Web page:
News

Making Sense of Federal Budget News

With the passage of a bicameral budget resolution last week and the release of tax reform proposals this week, DC policymakers and advocates are focused on figures that end in billion and trillion. But what about the millions in OAA III B and SHIP funding for this year?

Let's start with the millions. As our October 12 Advocacy Alert details, advocates need to keep driving support for Older Americans Act, SHIP and other aging programs to their lawmakers NOW. Away from the splashy headlines, the final setting of appropriations levels for FY 2018 are being quietly negotiated between House and Senate committees. Since we want the final package to include the hard-won $14 million boost to III B in the House version and the Senate's level funding of the State Health Insurance Assistance Program (SHIP), we have to advocate! Please repost n4a's Facebook and Twitter posts on this advocacy campaign, use our grassroots tools to activate others in your community, and keep up the noise!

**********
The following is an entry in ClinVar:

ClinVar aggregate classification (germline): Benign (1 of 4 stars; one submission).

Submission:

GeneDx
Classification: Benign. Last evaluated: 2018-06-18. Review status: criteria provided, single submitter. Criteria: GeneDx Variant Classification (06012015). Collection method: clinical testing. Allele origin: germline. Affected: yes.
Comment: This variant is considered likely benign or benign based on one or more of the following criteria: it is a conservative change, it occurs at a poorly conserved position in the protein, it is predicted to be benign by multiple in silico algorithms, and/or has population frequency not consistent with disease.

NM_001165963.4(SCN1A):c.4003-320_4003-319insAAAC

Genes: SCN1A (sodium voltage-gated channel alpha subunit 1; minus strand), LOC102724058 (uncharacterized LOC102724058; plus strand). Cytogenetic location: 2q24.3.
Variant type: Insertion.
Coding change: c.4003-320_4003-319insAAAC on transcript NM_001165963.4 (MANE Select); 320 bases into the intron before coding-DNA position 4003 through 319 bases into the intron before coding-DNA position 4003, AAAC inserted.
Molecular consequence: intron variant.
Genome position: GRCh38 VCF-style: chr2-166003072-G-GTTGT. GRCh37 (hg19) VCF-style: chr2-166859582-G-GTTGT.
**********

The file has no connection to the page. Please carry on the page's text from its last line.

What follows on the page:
Now, back to the billions and trillions.
 
Congress has not passed those FY 2018 appropriations bills into law for several reasons, but the overarching challenge is that they don't want to have to adhere to the budget cap levels for FY 2018 discretionary spending, as dictated by the Budget Control Act of 2011 (BCA). Many lawmakers are hoping for another one or two-year budget deal to raise those caps, which would make it easier for them to pass final bills without causing undue pain to a lot of popular programs. n4a supports a bipartisan budget deal to provide such relief from the too-austere BCA caps. If a deal isn't struck by December 8, when the current continuing resolution expires, we expect a short-term funding extension to be used to buy Congress more time.
 
So how does the FY 2018 budget resolution which was finalized last week fit in? Budget resolutions, which do not have the force of law, are supposed to be finalized in the spring, so appropriators can get to work over the summer, with all spending bills completed by October 1 at the start of a new federal fiscal year. Even when Congress doesn't pass a budget resolution, the appropriations process continues. However, this year, the Republican Congress was especially keen to agree to a budget resolution so that a once-obscure process known as reconciliation could be used to make passage of tax cuts easier to achieve. Our October 27 Legislative Update explains what the budget resolution's massive cuts to spending and revenue reductions from tax cuts may mean for aging programs.
 
Have questions? Reach out to our policy team Amy Gotwals and Autumn Campbell for more information.

Contributors